Trump’s Spiritual Advisor Speaks out about Immigrants
Paula White is President Trump’s “spiritual advisor,” and is on his team of evangelical counselors. About a month ago, when everyone was outraged at his policy of separating the children of refugees from their parents, she defended Trump by saying that “although Jesus was a refugee as a baby, he didn't break the immigration laws of his time.” Rather than calm people, this enraged many. Even her fellow Christian pastors turned on her. She defended herself in the Christian Post: “Jesus, Immigration, and My Critics,” especially against “a Catholic priest [who] said my comments were ‘appalling’ and ‘reprehensible’ and that he didn't know what Gospel I was reading.”
“I don't mean to impugn anyone's character, but it certainly seemed like those reporting on the story were less offended by what I said as they were excited to criticize someone associated with the Trump administration. They weren't just inferring I lacked compassion, they were calling me dumb, and by extension, all evangelicals who support the president. As a blonde female, and as a pastor, this isn't the first time someone has called me stupid. Sadly, it comes with the territory.”
This was just FAKE NEWS attacking both President Trump and herself. Her defense:
“Let's first deal with whether or not Jesus broke the law.
Do a quick Google search of "did Jesus break the law" and you'll quickly find opinions like this one, or this, and even noted publications like Lifeway's Facts and Trends directly responding to my interview. The consensus is clearly no, Jesus did not break the law.”
Independent experts – who happened to be evangelicals – agree that Jesus was not only without sin, he was not a criminal, and did not break any immigration laws. However, no one mentioned that there were no immigration laws in Jesus’ day. Borders were open.
Not satisfied with the support of her fellow evangelicals, Pastor White went on to prove her point with a Bible lesson:
“It may surprise people to know the Bible uses two different words for immigrant…. the book of Exodus [says], "You shall not wrong a sojourner or oppress him, for you were sojourners in the land of Egypt," the Hebrew word used here is ger. Sojourners were those immigrants who followed established immigration conventions of the time and were granted recognized standing, receiving many of the same benefits as citizens. But those immigrants in the Bible who did not follow immigration standards or customs – and therefore did not receive recognized standing – are described simply as foreigner, or nekhar and zar in the Hebrew.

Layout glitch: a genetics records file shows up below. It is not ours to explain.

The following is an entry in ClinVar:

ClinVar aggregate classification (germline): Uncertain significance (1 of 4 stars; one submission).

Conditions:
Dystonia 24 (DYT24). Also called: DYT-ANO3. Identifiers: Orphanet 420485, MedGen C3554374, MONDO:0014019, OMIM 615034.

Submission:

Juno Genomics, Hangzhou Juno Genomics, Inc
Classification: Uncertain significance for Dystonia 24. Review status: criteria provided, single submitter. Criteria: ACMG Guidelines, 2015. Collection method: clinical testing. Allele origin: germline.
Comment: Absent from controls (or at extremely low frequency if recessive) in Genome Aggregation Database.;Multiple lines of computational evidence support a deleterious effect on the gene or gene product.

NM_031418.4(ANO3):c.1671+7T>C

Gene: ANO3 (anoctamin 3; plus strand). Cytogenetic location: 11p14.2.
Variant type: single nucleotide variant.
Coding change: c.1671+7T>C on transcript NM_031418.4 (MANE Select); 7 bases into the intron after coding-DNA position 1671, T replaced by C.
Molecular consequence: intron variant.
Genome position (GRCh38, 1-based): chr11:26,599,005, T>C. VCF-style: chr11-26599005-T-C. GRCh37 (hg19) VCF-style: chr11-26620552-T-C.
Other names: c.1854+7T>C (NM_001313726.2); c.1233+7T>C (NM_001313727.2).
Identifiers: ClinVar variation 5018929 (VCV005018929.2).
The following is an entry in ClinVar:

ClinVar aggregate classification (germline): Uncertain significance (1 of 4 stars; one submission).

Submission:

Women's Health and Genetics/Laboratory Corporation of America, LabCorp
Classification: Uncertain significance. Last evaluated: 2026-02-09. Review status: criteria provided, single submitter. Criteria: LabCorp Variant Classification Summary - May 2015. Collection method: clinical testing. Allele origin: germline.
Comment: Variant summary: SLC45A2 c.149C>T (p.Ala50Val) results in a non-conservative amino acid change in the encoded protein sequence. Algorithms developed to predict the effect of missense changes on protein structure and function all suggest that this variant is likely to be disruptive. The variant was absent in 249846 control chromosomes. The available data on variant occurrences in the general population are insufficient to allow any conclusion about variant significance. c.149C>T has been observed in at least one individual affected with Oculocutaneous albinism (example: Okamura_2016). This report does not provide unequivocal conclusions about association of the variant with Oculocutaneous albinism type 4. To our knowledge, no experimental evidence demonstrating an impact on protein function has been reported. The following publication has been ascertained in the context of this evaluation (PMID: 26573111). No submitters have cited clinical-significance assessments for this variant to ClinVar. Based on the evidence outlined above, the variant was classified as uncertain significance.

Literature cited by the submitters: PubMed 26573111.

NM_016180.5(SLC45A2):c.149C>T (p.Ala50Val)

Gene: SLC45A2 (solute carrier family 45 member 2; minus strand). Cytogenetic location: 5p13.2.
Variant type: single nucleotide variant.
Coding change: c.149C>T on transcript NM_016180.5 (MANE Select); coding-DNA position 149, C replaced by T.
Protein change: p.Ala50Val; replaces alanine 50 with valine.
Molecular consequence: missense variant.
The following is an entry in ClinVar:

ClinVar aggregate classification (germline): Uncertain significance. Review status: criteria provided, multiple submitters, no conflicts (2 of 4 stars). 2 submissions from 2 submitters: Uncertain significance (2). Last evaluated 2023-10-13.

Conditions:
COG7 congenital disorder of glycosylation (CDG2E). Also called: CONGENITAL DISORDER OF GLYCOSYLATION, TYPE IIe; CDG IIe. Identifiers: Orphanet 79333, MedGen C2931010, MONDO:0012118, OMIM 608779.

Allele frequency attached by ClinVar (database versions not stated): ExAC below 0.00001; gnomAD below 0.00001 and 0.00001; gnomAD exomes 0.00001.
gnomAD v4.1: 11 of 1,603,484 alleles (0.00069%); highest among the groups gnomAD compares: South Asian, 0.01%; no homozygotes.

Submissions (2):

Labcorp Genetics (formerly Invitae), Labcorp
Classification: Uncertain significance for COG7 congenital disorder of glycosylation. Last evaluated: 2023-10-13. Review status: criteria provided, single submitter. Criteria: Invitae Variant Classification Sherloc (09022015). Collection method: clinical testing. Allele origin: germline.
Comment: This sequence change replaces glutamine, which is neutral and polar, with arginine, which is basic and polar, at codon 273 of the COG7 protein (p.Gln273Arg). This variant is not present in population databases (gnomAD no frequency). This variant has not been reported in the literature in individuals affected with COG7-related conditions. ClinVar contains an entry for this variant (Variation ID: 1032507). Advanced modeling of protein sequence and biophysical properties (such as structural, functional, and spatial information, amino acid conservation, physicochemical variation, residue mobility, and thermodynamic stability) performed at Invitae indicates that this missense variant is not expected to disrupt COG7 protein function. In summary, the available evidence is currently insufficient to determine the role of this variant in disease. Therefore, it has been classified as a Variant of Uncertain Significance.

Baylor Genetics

The Bible account says Jesus and his family fled to Egypt to escape King Herod, who saw Jesus' birth as a threat to his power and wanted to kill him. Since Jesus and his parents are referenced here as sojourners or ger, and since they returned to Israel once Herod died and the danger had abated, it's reasonable to conclude his parents followed the conventions of their time and were "legal immigrants" for all intents and purposes.”
First Pastor White talks about the Hebrew Bible’s use of the term ger. She claims this referred to “immigrants who followed established immigration conventions of the time and were granted recognized standing, receiving many of the same benefits as citizens.” This is wrong. Ger is Hebrew for a resident alien in the land of Israel. Gentiles living in the holy land were required to keep the laws specified in the Book of Leviticus. God commanded that both Jews and resident aliens follow these laws in order to keep the Holy Land holy.
Pastor White went on to say that when Jesus’ family went to Egypt to escape Herod, they were called gers. Needless to say, this was not one of the stories from the Hebrew Bible. It is from the gospels of the New Testament, and in fact, only appears in the Gospel of Matthew – the other three gospels know nothing of this story. Now the New Testament, including the Gospel of Matthew, was written in Greek. Jesus and his family were never called gers in Egypt. Furthermore, even if Matthew were written in Hebrew, the term would not apply.
In other words, Pastor White is both ignorant and deceitful – bearing false witness, in biblical terms. It is hard to know where the ignorance leaves off and the dishonesty begins, but no doubt they are both well represented.
But this bit of ignorance and deceit is not the worst of it. Pastor White – and all the other pastors who responded to her – assumed that President Trump was only tearing apart the families of illegal immigrants. This is false. Again, it is hard to say where ignorance leaves off and dishonesty begins. Nearly all the victimized families were legal applicants for asylum – like Jesus in the Bible story, refugees fleeing persecution and legally applying for residence in the United States. Not only did Pastor White get the Bible story wrong, she got the current immigration story wrong.
Donald Trump has known Pastor White for many years. He did a careful job of shopping around for a spiritual advisor, and selected one who is both ignorant and dishonest. Just as he avoids physical exercise which challenges the body, he also avoids spiritual challenges. With Pastor White, he can rest at ease, remaining ignorant and dishonest.